(I need to write down more test data as part of my effort to track testing effects in the school, but I am pretty tired of test data. I’ll get there soon.)
While making lunch, I was thinking about all the teachers I know who are leaving or planning to leave the profession, along with all the teachers who now advise young people against even considering the teaching profession. As conditions continue to worsen, with more and more required government standards, tests and oversight, I now know many people who are just waiting to get out. Various teachers and administrators in my school have warned their kids away from educational careers.
Economics tells us that when required jobs become difficult to fill, salaries go up in response, as employers scramble to fill positions. Registered nursing provides a great example of this effect. I predict that in the next decade or two, teaching salaries will increase significantly as districts attempt to fill empty positions.
Eduhonesty: Taking a trip sideways back into time, let’s look at nursing. The following information comes from http://www.healthecareers.com/article/nursing-50-years-back-and-today-how-the-nursing-field-has-changed-over-the-last-50-years/158432, by Julie Blanche, ADRN, www.nursingstudenttutor.com.
Nursing 50 Years Back and Today: How the Nursing Field Has Changed Over the Last 50 Years – 11/2/2010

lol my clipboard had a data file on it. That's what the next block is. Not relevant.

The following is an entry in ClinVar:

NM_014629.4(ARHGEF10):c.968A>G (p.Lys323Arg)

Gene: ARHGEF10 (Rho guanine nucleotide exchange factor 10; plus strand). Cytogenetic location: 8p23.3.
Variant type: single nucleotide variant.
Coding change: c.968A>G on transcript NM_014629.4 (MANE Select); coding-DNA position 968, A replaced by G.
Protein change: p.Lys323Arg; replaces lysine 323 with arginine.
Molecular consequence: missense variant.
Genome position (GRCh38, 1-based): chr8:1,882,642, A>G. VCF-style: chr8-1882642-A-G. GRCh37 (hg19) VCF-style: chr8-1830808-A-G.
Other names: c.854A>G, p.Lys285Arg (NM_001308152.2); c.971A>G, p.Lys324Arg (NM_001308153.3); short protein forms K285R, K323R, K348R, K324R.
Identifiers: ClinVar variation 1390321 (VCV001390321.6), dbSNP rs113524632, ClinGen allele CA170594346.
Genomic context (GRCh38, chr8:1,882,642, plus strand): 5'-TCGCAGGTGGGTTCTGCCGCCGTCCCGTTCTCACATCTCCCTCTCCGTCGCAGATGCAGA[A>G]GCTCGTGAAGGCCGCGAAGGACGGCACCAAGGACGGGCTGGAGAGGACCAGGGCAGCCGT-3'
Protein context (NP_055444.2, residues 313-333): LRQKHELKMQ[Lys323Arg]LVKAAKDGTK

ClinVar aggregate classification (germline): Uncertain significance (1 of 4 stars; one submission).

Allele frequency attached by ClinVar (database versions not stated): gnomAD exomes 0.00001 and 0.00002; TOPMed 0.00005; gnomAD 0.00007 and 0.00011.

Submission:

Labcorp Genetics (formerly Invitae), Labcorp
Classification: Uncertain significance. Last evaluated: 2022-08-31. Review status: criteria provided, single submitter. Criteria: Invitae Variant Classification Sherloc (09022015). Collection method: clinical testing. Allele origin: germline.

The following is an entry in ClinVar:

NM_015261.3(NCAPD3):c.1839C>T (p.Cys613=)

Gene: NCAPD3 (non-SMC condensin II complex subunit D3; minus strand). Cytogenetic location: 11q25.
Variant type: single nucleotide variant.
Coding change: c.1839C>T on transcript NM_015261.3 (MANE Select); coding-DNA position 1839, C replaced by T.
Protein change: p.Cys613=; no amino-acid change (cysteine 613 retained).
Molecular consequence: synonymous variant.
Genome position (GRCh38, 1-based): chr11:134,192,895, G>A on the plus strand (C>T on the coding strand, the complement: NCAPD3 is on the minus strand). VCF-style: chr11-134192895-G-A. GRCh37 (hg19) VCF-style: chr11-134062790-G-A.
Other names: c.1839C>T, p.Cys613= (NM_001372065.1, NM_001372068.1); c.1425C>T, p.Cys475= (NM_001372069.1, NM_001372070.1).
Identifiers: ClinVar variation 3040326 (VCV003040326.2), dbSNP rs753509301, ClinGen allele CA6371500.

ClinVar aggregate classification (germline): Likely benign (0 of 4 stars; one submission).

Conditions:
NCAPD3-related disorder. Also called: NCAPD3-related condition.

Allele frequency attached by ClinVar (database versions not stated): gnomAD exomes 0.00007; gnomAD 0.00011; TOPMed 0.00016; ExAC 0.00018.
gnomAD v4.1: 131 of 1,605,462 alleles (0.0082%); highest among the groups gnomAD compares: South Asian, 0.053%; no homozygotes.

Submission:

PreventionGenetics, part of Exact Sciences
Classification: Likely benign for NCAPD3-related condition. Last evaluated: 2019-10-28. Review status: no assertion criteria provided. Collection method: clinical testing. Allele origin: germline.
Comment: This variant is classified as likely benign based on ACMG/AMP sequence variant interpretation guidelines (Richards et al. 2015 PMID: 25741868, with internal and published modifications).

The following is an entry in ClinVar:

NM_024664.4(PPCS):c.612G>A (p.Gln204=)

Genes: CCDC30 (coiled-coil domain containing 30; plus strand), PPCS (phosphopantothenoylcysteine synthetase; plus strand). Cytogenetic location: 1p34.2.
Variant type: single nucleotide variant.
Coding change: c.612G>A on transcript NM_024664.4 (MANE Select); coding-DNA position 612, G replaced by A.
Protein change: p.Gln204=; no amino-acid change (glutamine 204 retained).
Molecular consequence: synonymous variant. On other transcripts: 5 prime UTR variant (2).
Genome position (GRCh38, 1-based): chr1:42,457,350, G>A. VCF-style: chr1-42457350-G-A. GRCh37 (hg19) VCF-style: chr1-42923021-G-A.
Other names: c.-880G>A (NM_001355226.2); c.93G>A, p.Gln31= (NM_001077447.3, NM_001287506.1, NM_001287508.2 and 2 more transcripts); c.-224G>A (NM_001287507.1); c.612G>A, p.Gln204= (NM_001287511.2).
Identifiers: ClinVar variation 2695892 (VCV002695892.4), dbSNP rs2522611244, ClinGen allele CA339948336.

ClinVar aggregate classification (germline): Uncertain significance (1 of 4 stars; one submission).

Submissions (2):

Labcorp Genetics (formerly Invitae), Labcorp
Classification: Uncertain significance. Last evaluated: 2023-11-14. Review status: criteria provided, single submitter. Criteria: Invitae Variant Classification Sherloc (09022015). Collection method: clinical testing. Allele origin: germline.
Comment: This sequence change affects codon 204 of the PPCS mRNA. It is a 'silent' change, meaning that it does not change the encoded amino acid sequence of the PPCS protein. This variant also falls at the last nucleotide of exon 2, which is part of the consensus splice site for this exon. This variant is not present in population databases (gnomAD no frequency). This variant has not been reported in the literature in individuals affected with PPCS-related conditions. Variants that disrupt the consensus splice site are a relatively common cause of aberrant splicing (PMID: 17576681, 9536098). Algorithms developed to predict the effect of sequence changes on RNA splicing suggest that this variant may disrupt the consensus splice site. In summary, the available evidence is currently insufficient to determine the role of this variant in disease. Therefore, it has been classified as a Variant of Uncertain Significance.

Salaries of Nurses over the Past 50 Years
Over the past 50 years, nursing has experienced many changes when it comes to salaries. During this time, there have been periods when the supply of nurses outstrips demand when the demand for nurses is not able to keep up with the growing need. Recent years have seen a much greater demand than there is supply. This has made salaries over the past two decades grow at a surprising rate.
The good news for nurses entering the field today is that demand in the next decades is only projected to grow. Today’s nurses, RNs specifically, can make as much as $72,000 a year. Many registered nurses (RNs) in today’s market start out making as much as $40,000. Of course, this is largely dependent on where nurses live, the type of nursing positions that are being taken, and the demand for nurses in that area.
While this is definitely a respectable salary by today’s standards, it’s something nurses in 1966, when a general duty nurse earned the whopping sum of $5,200 for a year’s worth of service could hardly have imagined. Many nurses today bring home in a month what the nurses of the 1960s and 1970s earned in a full year of service. This salary change for nurses from an average salary of $2,100 in 1946 is the direct result of a nursing shortage that was deemed critical at the time.
I expect to see a critical teacher shortage within the decade if nothing changes. Contracts in unionized districts still set salaries, but those unions and contracts are weakening. Bonuses to teachers entering critical fields are becoming more common. While the change remains a few years away, pressure to fill vacant positions should benefit teachers financially in the not-far-distant future.